When I was eight years old I was diagnosed with ME and was left in a wheelchair and housebound, unable to attend school.
Then when I was 11, I was in so much pain and my body was shutting down that they weren’t expecting me to make it through Christmas.
I think for me that was when my brain kind of broke. I was imprisoned in a bedroom through illness. At the age of 13, I started to develop an eating disorder.
How I developed anorexia
My eating habits changed when I started to get better and I was able to be a bit more mobile and make choices as to when I was eating and what I ate. I had a bit of control and I realised it was the only control I had over my life.
One day when I was on my phone I stumbled across some content online that promoted anorexia. It led to a few months of finding out any new way I could lose weight and self-destruct. This content made anorexia seem like the answer to all my problems, and that only good things would come as long as I abided by all the rules. It definitely had a negative impact on my wellbeing.
Deteriorating mental health
My mum was the first person to realise I wasn’t well. I was supposed to be having nutritional drinks (as part of my ME treatment), and I would never drink them, I would just pour them down the sink. My mum saw me doing it and that was the day it came out that I had anorexia. Up until then, people thought I just didn’t want to eat. They didn’t understand the reasoning behind it. Even I didn’t understand why I was doing it.
No-one had explained to me anorexia was actually to do with my feelings and not food. Nobody (health professionals) had asked me what was going on with me or how I was feeling. I was just told to gain weight and that I would be better.
From the age of 13 to 16 I attempted suicide, self-harmed and was admitted to a psychiatric unit
However, on my 16th birthday, I decided I was going to recover. I stopped purging, started eating regularly, stopped self-harm, threw all my razors away and said to myself ‘no more suicide attempts, the only one who is going to get you out of this is you’.
From that day onwards I dedicated every single day to my recovery.
Help from Childline
It’s important that communities talk. I didn’t know how to communicate, I didn’t know there were places that would listen to me. Had I known about Childline when I was 14 or 15 it would have been perfect for me, especially because you can contact them online.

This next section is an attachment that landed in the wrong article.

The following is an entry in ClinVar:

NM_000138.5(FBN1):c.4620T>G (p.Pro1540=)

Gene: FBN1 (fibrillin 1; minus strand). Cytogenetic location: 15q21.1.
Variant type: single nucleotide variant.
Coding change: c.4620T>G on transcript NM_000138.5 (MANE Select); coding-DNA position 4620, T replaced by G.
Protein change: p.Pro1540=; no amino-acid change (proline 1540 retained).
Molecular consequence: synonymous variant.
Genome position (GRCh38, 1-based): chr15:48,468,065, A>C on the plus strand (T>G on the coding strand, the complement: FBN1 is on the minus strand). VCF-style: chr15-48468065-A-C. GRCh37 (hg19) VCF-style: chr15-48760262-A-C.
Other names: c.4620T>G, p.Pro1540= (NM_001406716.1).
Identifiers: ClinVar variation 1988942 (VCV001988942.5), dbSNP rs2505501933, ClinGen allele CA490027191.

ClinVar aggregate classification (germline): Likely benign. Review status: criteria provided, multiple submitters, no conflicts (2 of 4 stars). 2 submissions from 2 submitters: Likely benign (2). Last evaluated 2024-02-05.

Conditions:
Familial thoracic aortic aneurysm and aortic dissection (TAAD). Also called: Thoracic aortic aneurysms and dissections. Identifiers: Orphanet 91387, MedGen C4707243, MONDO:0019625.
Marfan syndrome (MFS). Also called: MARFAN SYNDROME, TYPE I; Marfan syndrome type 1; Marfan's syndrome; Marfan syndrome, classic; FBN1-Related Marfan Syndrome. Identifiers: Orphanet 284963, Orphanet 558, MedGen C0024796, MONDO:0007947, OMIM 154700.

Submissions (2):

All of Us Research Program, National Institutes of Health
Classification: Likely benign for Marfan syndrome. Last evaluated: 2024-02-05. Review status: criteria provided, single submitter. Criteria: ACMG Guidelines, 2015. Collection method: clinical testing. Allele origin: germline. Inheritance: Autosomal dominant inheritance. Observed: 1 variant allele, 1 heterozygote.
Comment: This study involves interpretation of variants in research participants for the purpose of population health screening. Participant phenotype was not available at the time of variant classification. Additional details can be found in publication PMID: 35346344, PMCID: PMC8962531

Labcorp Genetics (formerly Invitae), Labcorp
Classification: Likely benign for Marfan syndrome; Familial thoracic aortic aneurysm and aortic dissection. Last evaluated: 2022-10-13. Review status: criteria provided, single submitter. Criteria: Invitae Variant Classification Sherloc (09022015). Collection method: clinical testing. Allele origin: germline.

It’s incredible because a lot of people, including myself, struggle to verbally have a conversation on a phone. You have the moment of it dialling and waiting, so to type it can be productive as talking about it. I know that it helps people from the number of people who come and talk to me about it.
Read more: Why telling our stories is powerful
Looking to the future
My message to others struggling is it’s not your fault. I have had a difficult time, but I am still here and still fighting and I am definitely in a much better place.
It’s really exciting at the moment. A lot of positive things are coming to me. I am looking at going into a new job as I’ve just qualified as a pole dance instructor. Mentally, I am feeling so much better now I am starting to know what I want to do – I want to become a teacher, I want to go travelling and I want to do all this positive stuff.
I realise that if I can go survive all of that I can definitely do all this fun, positive, happy stuff. I just need to keep fighting and making sure I know how to do all the things that keep me well and alive. As soon as I am well I want to use my experience for the positive rather than dwell on it. I want to learn from it.
How Childline can help you
Since April last year, Childline’s trained counsellors have delivered nearly 5,000 counselling sessions with children and young people about eating and body image disorders with just under half delivered to children aged 12 to 15 – a 13 per cent increase in comparison to 2019/20.
Any young person can get in touch with the service via the phone on 0800 1111 or online on childline.org.uk.